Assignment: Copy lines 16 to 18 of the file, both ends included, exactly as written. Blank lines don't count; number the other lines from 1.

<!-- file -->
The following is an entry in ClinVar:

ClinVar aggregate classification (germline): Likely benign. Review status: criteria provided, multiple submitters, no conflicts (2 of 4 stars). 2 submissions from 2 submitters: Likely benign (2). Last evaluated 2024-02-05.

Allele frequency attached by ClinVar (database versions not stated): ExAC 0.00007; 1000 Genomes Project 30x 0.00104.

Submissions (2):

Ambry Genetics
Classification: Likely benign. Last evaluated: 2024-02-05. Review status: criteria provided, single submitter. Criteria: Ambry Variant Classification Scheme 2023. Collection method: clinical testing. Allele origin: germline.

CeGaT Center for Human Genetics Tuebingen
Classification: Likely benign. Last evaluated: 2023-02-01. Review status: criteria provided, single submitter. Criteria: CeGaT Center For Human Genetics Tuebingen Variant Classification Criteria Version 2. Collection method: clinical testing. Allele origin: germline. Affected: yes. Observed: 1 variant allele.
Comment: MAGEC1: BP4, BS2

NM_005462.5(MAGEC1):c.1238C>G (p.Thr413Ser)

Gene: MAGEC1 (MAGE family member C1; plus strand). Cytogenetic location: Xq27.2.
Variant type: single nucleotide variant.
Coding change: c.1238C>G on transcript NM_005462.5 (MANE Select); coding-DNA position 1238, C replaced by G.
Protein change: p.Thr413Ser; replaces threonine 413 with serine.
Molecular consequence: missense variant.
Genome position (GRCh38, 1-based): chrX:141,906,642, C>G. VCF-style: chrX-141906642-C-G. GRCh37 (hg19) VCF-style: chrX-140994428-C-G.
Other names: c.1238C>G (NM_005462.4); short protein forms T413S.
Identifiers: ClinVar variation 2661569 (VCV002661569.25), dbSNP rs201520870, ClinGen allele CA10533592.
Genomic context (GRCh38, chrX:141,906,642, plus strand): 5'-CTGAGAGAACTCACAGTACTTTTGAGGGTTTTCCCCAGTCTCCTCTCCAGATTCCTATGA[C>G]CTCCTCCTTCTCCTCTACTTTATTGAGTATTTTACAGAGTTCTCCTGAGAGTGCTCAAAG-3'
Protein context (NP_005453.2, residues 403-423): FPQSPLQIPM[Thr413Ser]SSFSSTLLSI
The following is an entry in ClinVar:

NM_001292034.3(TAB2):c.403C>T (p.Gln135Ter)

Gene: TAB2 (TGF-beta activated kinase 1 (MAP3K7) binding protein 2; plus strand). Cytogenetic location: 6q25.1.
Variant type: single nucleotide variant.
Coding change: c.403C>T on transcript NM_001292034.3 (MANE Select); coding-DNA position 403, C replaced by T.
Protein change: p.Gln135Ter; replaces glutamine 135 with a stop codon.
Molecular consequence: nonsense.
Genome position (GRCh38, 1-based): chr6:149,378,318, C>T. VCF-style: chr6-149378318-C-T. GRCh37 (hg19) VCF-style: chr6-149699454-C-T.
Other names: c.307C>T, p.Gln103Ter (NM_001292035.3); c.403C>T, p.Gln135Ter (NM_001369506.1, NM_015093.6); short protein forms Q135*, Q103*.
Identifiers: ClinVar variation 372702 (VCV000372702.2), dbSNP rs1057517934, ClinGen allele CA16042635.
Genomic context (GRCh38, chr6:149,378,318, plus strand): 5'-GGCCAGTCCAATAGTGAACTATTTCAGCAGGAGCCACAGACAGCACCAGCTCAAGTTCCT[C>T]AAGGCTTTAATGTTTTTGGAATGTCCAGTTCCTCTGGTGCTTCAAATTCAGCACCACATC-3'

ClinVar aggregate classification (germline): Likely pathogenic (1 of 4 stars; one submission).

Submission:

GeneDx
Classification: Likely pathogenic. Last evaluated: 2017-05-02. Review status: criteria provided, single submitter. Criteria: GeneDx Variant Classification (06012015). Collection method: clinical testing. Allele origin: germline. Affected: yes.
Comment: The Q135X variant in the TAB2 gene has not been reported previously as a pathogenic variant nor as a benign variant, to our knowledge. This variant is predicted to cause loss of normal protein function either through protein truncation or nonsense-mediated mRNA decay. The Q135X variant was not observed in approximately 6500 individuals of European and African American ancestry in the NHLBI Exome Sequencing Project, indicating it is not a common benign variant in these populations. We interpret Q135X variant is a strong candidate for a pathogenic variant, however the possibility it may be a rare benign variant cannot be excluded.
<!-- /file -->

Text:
Genome position (GRCh38, 1-based): chrX:141,906,642, C>G. VCF-style: chrX-141906642-C-G. GRCh37 (hg19) VCF-style: chrX-140994428-C-G.
Other names: c.1238C>G (NM_005462.4); short protein forms T413S.
Identifiers: ClinVar variation 2661569 (VCV002661569.25), dbSNP rs201520870, ClinGen allele CA10533592.